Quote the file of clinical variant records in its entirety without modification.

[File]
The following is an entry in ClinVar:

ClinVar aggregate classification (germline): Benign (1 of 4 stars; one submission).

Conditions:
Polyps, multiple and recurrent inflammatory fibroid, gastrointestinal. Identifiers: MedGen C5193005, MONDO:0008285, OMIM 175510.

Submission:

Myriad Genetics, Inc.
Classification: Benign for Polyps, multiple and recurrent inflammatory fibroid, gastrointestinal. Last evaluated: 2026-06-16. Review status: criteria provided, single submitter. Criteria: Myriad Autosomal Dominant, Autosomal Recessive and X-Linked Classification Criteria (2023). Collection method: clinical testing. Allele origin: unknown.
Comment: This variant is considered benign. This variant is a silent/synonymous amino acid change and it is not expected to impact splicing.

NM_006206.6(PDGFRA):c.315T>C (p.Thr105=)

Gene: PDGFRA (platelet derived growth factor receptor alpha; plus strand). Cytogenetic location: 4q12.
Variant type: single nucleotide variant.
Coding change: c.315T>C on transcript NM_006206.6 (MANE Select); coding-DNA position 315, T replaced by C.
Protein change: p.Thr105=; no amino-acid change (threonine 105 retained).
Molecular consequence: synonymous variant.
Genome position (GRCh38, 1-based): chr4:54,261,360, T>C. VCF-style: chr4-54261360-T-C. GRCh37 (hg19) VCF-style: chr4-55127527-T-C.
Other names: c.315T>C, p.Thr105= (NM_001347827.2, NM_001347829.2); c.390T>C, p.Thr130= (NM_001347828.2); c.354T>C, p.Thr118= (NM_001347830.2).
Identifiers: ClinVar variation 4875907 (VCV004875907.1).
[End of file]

The following is an entry in ClinVar:

ClinVar aggregate classification (germline): Benign (1 of 4 stars; one submission).

Conditions:
Polyps, multiple and recurrent inflammatory fibroid, gastrointestinal. Identifiers: MedGen C5193005, MONDO:0008285, OMIM 175510.

Submission:

Myriad Genetics, Inc.
Classification: Benign for Polyps, multiple and recurrent inflammatory fibroid, gastrointestinal. Last evaluated: 2026-06-16. Review status: criteria provided, single submitter. Criteria: Myriad Autosomal Dominant, Autosomal Recessive and X-Linked Classification Criteria (2023). Collection method: clinical testing. Allele origin: unknown.
Comment: This variant is considered benign. This variant is a silent/synonymous amino acid change and it is not expected to impact splicing.

NM_006206.6(PDGFRA):c.315T>C (p.Thr105=)

Gene: PDGFRA (platelet derived growth factor receptor alpha; plus strand). Cytogenetic location: 4q12.
Variant type: single nucleotide variant.
Coding change: c.315T>C on transcript NM_006206.6 (MANE Select); coding-DNA position 315, T replaced by C.
Protein change: p.Thr105=; no amino-acid change (threonine 105 retained).
Molecular consequence: synonymous variant.
Genome position (GRCh38, 1-based): chr4:54,261,360, T>C. VCF-style: chr4-54261360-T-C. GRCh37 (hg19) VCF-style: chr4-55127527-T-C.
Other names: c.315T>C, p.Thr105= (NM_001347827.2, NM_001347829.2); c.390T>C, p.Thr130= (NM_001347828.2); c.354T>C, p.Thr118= (NM_001347830.2).
Identifiers: ClinVar variation 4875907 (VCV004875907.1).